Over the course of the Spring 2019 semester, students in Dr. Aitana Guia’s Spanish Civil War class (HIST435C) have contributed to the study of history as active participants in the field. Lectures were few and far between as students directed their own conversations about all aspects of the civil war including international politics, personal accounts of the war, and the development of culture and art surrounding the events of 1936 - 1939.

After reviewing Adam Hochschild’s award winning book Spain in Our Hearts, the students of HIST435C had the opportunity to meet with the famed author, journalist, and lecturer to discuss his approach to the Spanish Civil War. No stone was left unturned as the students of CSU Fullerton’s history department investigated Mr. Hochschild’s research methods and motivations for writing such an all-encompassing book about the young American volunteers in Spain. This experience left many students with the feeling that they had engaged in a conversation as fellow researchers themselves, sharing knowledge between colleagues.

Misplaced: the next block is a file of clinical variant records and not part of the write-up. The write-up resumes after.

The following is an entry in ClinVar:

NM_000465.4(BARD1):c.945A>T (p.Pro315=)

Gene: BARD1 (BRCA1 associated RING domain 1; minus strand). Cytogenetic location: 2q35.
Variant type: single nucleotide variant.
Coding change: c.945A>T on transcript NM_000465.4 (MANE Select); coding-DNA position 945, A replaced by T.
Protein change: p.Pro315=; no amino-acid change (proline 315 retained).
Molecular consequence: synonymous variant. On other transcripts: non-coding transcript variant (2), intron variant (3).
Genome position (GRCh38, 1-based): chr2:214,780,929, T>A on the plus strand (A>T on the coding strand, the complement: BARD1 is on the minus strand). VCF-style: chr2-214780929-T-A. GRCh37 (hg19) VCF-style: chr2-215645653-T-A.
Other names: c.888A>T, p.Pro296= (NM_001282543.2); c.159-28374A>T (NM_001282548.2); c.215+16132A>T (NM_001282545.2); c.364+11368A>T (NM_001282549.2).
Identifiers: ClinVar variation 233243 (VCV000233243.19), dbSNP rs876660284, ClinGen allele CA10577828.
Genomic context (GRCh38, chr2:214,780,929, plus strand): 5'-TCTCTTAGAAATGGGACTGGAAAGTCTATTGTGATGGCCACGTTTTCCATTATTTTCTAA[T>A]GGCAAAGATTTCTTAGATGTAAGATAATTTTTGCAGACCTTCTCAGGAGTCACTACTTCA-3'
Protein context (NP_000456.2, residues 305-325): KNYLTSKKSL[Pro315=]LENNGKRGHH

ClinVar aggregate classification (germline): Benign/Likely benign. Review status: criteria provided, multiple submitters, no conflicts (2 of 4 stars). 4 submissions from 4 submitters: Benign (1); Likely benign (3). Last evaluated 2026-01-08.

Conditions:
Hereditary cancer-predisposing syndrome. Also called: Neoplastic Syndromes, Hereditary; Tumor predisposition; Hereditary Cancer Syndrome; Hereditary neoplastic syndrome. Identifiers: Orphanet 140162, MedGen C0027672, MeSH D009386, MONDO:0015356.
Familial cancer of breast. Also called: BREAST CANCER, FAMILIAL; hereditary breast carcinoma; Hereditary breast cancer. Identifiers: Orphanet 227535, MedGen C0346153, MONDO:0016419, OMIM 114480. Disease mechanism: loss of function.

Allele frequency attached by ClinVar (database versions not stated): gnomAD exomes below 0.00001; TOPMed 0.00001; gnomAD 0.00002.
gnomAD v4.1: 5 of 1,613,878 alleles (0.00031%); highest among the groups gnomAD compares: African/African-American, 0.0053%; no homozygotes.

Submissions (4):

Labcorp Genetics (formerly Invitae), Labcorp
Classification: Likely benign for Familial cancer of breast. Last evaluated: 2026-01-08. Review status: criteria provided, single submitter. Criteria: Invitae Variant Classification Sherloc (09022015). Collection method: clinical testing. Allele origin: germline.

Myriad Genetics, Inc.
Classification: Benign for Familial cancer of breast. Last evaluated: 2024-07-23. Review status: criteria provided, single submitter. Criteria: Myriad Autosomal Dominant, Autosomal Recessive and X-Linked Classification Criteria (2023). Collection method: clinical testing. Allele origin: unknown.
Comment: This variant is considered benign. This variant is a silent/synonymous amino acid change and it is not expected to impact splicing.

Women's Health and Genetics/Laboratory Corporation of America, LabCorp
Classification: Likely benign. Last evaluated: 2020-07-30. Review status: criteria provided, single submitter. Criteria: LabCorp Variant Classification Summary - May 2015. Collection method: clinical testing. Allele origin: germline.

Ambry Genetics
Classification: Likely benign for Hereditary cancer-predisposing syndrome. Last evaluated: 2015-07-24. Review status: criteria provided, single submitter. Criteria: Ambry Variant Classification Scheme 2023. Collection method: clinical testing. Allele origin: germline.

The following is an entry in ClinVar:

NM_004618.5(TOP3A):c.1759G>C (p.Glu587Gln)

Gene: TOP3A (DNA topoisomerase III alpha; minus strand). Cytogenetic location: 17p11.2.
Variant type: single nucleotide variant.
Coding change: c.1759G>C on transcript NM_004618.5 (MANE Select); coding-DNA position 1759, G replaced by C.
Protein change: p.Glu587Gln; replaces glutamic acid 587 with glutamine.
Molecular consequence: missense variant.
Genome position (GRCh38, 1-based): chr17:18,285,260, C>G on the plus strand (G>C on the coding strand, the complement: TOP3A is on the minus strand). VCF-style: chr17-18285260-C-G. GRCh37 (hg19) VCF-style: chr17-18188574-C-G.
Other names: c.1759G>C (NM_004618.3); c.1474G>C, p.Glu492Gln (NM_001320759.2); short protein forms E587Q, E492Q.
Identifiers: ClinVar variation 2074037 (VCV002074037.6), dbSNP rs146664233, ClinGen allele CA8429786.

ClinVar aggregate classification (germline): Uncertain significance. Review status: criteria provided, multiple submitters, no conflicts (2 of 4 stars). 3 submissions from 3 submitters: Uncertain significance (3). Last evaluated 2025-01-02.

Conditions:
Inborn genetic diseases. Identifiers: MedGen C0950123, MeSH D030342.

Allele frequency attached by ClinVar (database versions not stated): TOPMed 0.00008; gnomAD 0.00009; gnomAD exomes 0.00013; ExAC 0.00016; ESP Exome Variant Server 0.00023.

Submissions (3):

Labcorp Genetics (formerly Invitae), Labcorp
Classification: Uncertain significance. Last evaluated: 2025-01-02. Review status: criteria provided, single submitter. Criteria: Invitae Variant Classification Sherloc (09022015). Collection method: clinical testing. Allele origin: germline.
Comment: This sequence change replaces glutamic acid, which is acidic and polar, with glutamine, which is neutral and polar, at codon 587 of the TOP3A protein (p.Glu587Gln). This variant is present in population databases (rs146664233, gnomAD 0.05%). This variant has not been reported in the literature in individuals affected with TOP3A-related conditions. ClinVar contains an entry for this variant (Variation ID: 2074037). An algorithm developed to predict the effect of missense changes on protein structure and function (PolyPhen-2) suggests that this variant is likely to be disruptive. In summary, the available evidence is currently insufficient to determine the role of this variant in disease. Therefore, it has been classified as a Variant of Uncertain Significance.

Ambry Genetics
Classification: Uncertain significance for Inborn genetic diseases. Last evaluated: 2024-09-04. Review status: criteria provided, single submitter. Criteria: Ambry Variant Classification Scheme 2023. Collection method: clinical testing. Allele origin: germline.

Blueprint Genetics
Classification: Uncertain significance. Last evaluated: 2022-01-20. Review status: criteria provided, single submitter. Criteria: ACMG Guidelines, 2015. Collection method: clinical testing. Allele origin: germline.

The Spring semester culminated in the “Be A Lincoln!” symposium, where students from HIST435C temporarily turned the lecture hall next to the CSU Fullerton archives into a 1936 meeting of the Abraham Lincoln Brigade. Over one hundred CSU participants listened to and performed first-hand accounts of the Lincoln Brigade volunteers including Dr. Rostam-Kolayi (CSUF History Chair), Dr. Chris Brown (President of the California Faculty Association), Bobbie Porter (CSUF Assistant Vice President of Diversity, Inclusion & Equity) as well as a special appearance and reading from Francisco Javier Vallaure de Acha (Consul General of Spain in Los Angeles). Throughout the semester, students in HIST435 uncovered rare historical artifacts from the Cameron Stewart Collection and shared their findings at the symposium, including letters from veterans themselves, Spanish-Republican magazines, Francoist Magazines, and newsletters from the 1930s American Left.